Oncotarget

Meta-Analysis:

Survival benefit of anti-angiogenic agents in patients with previously treated advanced gastric or gastroesophageal junction cancer: a meta-analysis

Jung Han Kim _, Hyeong Su Kim, Bum Jun Kim and Hyun Joo Jang

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Oncotarget. 2017; 8:97565-97570. https://doi.org/10.18632/oncotarget.18314

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Abstract

Jung Han Kim1, Hyeong Su Kim1, Bum Jun Kim1 and Hyun Joo Jang2

1Division of Hemato-Oncology, Department of Internal Medicine, Kangnam Sacred-Heart Hospital, Hallym University Medical Center, Hallym University College of Medicine, Seoul 07441, Republic of Korea

2Division of Gastroenterology, Department of Internal Medicine, Dongtan Sacred-Heart Hospital, Hallym University Medical Center, Hallym University College of Medicine, Hwasung 18450, Republic of Korea

Correspondence to:

Jung Han Kim, email: harricil@hotmail.com

Hyun Joo Jang, email: jhj1129@hallym.or.kr

Keywords: gastric cancer, gastroesophageal junction cancer, anti-angiogenic agent, meta-analysis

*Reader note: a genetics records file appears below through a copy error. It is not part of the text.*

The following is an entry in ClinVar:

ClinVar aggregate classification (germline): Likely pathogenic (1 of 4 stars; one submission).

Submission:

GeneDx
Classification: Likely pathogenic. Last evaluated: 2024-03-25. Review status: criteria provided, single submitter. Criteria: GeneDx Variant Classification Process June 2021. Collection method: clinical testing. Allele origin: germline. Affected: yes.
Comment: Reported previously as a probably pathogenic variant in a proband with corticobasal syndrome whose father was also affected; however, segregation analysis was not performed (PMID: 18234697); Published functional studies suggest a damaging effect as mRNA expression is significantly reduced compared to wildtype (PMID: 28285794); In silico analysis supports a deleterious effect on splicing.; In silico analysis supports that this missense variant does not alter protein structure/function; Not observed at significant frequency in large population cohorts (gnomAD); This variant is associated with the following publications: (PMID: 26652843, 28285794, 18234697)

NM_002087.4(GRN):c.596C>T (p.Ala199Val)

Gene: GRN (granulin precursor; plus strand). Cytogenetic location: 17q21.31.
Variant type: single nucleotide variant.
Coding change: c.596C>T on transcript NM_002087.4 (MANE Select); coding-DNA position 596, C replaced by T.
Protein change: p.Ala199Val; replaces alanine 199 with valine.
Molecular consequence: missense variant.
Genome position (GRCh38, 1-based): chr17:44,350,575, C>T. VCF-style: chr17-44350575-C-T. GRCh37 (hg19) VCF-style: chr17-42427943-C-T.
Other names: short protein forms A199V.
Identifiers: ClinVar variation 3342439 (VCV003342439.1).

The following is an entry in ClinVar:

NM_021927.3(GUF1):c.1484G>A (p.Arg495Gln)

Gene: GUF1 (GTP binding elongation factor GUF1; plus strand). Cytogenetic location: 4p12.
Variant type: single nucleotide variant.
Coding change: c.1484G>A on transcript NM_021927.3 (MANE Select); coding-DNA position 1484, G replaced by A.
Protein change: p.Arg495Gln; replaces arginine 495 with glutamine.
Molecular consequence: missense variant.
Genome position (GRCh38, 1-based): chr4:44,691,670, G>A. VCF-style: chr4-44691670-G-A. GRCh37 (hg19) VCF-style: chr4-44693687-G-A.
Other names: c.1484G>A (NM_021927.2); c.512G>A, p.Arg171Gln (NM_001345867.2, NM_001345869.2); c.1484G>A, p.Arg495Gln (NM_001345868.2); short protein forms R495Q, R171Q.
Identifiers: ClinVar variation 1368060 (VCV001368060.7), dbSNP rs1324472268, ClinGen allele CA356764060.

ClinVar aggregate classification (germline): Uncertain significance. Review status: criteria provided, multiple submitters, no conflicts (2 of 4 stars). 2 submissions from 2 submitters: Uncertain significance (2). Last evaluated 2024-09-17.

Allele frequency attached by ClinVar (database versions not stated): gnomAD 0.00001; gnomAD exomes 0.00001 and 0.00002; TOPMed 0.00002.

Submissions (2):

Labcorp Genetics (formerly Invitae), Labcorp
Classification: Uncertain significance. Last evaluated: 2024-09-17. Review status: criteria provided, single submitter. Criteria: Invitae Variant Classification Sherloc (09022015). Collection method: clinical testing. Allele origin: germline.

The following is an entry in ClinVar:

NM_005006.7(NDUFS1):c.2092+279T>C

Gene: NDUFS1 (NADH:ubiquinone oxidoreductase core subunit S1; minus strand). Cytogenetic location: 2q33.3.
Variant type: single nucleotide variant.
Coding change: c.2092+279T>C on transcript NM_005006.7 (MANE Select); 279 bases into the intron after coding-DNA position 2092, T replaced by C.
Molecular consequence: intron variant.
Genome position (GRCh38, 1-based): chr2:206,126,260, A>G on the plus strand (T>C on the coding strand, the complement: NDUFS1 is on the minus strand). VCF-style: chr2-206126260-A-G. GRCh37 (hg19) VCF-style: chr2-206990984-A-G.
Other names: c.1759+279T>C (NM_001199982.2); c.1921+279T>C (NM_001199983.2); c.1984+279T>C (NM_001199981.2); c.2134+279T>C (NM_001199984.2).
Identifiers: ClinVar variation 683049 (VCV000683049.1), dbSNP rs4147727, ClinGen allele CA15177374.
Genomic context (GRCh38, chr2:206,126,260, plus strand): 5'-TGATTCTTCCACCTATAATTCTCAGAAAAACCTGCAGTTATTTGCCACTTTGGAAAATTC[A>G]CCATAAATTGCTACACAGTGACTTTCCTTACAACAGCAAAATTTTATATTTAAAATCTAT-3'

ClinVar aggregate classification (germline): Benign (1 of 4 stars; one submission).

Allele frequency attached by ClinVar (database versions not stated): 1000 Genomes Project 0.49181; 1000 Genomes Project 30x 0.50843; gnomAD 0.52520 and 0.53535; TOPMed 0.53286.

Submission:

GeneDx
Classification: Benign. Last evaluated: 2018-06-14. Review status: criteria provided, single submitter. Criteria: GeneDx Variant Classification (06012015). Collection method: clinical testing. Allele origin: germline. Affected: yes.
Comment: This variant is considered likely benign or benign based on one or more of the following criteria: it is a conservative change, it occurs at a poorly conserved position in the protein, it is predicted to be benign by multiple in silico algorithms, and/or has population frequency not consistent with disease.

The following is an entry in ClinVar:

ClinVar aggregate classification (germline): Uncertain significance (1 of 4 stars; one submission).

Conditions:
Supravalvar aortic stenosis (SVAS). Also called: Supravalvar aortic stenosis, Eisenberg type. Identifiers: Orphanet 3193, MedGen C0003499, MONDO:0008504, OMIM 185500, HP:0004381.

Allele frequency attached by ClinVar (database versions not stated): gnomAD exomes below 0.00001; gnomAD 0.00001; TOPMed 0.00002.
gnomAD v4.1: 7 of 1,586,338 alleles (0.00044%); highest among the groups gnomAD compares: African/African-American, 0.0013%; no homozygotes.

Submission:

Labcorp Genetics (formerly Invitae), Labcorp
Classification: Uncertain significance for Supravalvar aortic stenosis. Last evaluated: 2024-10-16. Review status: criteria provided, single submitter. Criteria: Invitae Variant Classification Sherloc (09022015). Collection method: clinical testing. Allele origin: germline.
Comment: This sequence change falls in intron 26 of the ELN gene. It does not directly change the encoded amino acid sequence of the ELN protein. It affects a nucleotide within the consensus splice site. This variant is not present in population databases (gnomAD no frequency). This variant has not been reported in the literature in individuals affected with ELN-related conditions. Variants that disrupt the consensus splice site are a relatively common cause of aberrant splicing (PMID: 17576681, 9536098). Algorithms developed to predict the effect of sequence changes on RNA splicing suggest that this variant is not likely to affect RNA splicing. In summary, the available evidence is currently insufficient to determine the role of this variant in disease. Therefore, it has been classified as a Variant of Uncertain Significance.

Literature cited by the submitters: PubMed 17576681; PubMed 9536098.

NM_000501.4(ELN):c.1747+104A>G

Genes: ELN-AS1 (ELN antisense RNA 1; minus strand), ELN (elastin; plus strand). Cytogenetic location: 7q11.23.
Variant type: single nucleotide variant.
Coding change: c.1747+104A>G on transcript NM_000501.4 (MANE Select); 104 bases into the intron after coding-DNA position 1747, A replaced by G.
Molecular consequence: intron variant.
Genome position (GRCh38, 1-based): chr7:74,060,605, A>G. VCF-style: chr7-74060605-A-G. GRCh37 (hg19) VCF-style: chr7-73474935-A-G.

Received: April 21, 2017     Accepted: May 23, 2017     Published: May 31, 2017

ABSTRACT

There is a debate as to whether anti-angiogenic molecular agents can produce survival benefits in patients with previously treated advanced gastric cancer (GC) or gastroesophageal junction cancer (GEJC). We performed this meta-analysis of randomized trials to evaluate the survival outcomes of an anti-angiogenic agent versus placebo in the salvage treatment of advanced GC or GEJC. Electronic databases were searched for eligible studies. From the four studies, 910 patients with previously treated advanced GC or GEJC were included in the meta-analysis. Compared with placebo, anti-angiogenic targeted agents significantly improved progression-free survival (hazard ratio = 0.37 [95% confidence interval, 0.26–0.53], P < 0.00001). In terms of overall survival, anti-angiogenic agents induced 36% reduction in the risk for death (hazard ratio = 0.64 [95% confidence interval, 0.48–0.86], P = 0.002). In conclusion, this meta-analysis demonstrates that anti-angiogenic agents can prolong survival in patients with previously treated advanced GC or GEJC. This finding suggests that anti-angiogenic therapy can be a considerable option in patients who are not candidates for further chemotherapy.


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